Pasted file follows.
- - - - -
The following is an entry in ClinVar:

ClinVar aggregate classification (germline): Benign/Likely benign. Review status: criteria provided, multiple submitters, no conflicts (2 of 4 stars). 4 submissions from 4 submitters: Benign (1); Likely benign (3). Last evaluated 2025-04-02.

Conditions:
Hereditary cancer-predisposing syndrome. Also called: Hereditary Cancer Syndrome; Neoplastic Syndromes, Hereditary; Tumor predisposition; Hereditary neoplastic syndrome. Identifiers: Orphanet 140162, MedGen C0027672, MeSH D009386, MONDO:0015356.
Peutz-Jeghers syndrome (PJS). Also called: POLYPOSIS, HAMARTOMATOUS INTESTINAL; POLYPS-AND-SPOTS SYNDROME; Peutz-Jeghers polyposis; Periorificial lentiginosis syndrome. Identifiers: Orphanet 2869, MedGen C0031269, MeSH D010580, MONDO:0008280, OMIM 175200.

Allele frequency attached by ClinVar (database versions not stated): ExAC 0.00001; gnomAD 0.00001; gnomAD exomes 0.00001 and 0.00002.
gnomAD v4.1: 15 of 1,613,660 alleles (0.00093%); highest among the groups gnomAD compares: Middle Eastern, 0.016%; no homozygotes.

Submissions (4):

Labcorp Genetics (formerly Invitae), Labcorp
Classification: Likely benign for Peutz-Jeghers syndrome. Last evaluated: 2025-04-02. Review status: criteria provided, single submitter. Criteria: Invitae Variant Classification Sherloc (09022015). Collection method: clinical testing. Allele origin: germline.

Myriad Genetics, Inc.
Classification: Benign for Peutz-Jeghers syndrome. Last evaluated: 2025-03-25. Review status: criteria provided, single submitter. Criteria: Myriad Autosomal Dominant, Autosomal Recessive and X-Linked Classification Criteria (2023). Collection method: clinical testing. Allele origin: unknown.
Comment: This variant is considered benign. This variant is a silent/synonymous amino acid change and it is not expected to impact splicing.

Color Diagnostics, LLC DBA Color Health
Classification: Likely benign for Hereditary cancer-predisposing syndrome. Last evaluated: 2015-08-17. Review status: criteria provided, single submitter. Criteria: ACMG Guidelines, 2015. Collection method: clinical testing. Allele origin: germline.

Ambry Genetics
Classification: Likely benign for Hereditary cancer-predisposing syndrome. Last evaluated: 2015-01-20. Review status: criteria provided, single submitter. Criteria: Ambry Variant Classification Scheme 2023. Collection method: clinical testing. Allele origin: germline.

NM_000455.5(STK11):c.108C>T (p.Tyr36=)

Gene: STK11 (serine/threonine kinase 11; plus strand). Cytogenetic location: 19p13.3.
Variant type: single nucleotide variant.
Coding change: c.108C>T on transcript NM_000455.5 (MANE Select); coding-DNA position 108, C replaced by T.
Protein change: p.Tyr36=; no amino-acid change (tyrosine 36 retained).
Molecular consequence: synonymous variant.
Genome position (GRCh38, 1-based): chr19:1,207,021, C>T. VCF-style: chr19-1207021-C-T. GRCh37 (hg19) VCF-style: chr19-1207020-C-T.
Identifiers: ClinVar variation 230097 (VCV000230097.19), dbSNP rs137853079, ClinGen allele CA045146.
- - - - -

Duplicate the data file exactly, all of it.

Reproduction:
The following is an entry in ClinVar:

ClinVar aggregate classification (germline): Benign/Likely benign. Review status: criteria provided, multiple submitters, no conflicts (2 of 4 stars). 4 submissions from 4 submitters: Benign (1); Likely benign (3). Last evaluated 2025-04-02.

Conditions:
Hereditary cancer-predisposing syndrome. Also called: Hereditary Cancer Syndrome; Neoplastic Syndromes, Hereditary; Tumor predisposition; Hereditary neoplastic syndrome. Identifiers: Orphanet 140162, MedGen C0027672, MeSH D009386, MONDO:0015356.
Peutz-Jeghers syndrome (PJS). Also called: POLYPOSIS, HAMARTOMATOUS INTESTINAL; POLYPS-AND-SPOTS SYNDROME; Peutz-Jeghers polyposis; Periorificial lentiginosis syndrome. Identifiers: Orphanet 2869, MedGen C0031269, MeSH D010580, MONDO:0008280, OMIM 175200.

Allele frequency attached by ClinVar (database versions not stated): ExAC 0.00001; gnomAD 0.00001; gnomAD exomes 0.00001 and 0.00002.
gnomAD v4.1: 15 of 1,613,660 alleles (0.00093%); highest among the groups gnomAD compares: Middle Eastern, 0.016%; no homozygotes.

Submissions (4):

Labcorp Genetics (formerly Invitae), Labcorp
Classification: Likely benign for Peutz-Jeghers syndrome. Last evaluated: 2025-04-02. Review status: criteria provided, single submitter. Criteria: Invitae Variant Classification Sherloc (09022015). Collection method: clinical testing. Allele origin: germline.

Myriad Genetics, Inc.
Classification: Benign for Peutz-Jeghers syndrome. Last evaluated: 2025-03-25. Review status: criteria provided, single submitter. Criteria: Myriad Autosomal Dominant, Autosomal Recessive and X-Linked Classification Criteria (2023). Collection method: clinical testing. Allele origin: unknown.
Comment: This variant is considered benign. This variant is a silent/synonymous amino acid change and it is not expected to impact splicing.

Color Diagnostics, LLC DBA Color Health
Classification: Likely benign for Hereditary cancer-predisposing syndrome. Last evaluated: 2015-08-17. Review status: criteria provided, single submitter. Criteria: ACMG Guidelines, 2015. Collection method: clinical testing. Allele origin: germline.

Ambry Genetics
Classification: Likely benign for Hereditary cancer-predisposing syndrome. Last evaluated: 2015-01-20. Review status: criteria provided, single submitter. Criteria: Ambry Variant Classification Scheme 2023. Collection method: clinical testing. Allele origin: germline.

NM_000455.5(STK11):c.108C>T (p.Tyr36=)

Gene: STK11 (serine/threonine kinase 11; plus strand). Cytogenetic location: 19p13.3.
Variant type: single nucleotide variant.
Coding change: c.108C>T on transcript NM_000455.5 (MANE Select); coding-DNA position 108, C replaced by T.
Protein change: p.Tyr36=; no amino-acid change (tyrosine 36 retained).
Molecular consequence: synonymous variant.
Genome position (GRCh38, 1-based): chr19:1,207,021, C>T. VCF-style: chr19-1207021-C-T. GRCh37 (hg19) VCF-style: chr19-1207020-C-T.
Identifiers: ClinVar variation 230097 (VCV000230097.19), dbSNP rs137853079, ClinGen allele CA045146.